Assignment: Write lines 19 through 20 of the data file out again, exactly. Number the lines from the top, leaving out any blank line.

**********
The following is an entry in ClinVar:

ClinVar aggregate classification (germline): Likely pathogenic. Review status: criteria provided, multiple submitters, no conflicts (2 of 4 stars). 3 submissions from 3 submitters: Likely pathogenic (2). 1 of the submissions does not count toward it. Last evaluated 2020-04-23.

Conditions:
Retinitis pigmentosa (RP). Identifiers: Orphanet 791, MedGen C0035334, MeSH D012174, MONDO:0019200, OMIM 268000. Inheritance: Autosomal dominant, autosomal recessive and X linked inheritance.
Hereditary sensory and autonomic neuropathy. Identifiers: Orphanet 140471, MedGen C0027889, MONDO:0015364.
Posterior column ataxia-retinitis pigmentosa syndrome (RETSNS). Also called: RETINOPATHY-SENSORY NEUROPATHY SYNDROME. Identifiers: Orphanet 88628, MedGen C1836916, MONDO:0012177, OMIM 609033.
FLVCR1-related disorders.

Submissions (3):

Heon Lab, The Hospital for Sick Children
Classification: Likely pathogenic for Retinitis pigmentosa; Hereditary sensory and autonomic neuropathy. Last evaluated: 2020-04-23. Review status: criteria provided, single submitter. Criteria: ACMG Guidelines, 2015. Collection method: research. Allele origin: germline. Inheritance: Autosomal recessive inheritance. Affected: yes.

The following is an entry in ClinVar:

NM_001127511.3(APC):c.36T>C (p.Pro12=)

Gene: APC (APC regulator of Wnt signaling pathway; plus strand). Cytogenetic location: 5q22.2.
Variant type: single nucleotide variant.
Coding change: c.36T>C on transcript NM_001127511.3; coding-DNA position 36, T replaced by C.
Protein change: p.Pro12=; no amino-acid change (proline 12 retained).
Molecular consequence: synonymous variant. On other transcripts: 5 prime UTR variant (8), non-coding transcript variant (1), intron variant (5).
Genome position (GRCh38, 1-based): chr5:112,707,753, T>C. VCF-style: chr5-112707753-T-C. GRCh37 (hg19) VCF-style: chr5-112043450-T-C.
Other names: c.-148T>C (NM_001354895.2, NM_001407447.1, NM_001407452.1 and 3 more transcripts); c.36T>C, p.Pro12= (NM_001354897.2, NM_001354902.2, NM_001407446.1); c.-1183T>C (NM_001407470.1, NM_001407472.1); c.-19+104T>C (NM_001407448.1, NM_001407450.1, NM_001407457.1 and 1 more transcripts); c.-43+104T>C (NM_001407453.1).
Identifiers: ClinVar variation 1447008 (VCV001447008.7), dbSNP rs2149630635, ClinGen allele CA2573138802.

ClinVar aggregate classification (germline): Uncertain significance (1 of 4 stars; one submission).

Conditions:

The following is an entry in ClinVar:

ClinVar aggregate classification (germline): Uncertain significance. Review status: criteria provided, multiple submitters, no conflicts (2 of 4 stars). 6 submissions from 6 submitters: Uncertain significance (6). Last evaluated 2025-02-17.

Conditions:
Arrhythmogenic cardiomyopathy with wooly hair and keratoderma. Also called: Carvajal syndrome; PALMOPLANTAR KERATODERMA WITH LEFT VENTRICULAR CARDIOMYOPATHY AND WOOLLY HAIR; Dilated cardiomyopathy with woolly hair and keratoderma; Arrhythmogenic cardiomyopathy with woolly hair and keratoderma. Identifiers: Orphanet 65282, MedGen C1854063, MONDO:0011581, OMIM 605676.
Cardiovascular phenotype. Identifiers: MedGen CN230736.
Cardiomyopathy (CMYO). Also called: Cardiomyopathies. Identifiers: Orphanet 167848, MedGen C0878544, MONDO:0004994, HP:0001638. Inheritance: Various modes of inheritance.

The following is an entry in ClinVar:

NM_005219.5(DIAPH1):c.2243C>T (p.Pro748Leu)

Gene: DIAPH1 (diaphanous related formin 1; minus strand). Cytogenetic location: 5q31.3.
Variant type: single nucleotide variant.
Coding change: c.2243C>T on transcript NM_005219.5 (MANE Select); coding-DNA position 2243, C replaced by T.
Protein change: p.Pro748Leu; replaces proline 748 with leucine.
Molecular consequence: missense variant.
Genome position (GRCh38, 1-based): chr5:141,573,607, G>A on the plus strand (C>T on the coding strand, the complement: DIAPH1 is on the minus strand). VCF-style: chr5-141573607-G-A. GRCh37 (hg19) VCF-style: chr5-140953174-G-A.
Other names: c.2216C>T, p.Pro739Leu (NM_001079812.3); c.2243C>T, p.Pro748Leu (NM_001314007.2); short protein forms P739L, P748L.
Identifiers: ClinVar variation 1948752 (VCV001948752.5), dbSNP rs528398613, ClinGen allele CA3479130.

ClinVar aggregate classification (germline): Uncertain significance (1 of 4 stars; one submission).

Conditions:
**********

Other names: c.-148T>C (NM_001354895.2, NM_001407447.1, NM_001407452.1 and 3 more transcripts); c.36T>C, p.Pro12= (NM_001354897.2, NM_001354902.2, NM_001407446.1); c.-1183T>C (NM_001407470.1, NM_001407472.1); c.-19+104T>C (NM_001407448.1, NM_001407450.1, NM_001407457.1 and 1 more transcripts); c.-43+104T>C (NM_001407453.1).
Identifiers: ClinVar variation 1447008 (VCV001447008.7), dbSNP rs2149630635, ClinGen allele CA2573138802.